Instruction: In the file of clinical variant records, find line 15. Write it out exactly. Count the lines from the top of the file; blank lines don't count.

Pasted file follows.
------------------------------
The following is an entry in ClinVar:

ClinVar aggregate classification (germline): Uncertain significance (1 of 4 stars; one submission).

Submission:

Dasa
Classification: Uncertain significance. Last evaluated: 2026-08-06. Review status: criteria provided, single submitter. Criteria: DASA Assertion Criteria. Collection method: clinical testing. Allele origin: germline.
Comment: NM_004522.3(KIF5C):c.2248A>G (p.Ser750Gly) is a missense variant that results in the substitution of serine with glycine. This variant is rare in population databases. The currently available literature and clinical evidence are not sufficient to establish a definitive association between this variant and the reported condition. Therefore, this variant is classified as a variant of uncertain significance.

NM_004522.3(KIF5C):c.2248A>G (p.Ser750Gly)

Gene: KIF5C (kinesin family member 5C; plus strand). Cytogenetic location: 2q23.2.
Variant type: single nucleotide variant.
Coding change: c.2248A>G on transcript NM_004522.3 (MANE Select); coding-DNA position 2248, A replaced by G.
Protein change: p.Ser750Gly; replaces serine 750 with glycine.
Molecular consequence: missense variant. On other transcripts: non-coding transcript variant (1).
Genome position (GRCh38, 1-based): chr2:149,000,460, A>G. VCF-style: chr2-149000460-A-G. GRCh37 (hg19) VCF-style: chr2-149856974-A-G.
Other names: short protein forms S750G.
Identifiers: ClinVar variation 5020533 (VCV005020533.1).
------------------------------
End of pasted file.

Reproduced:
Identifiers: ClinVar variation 5020533 (VCV005020533.1).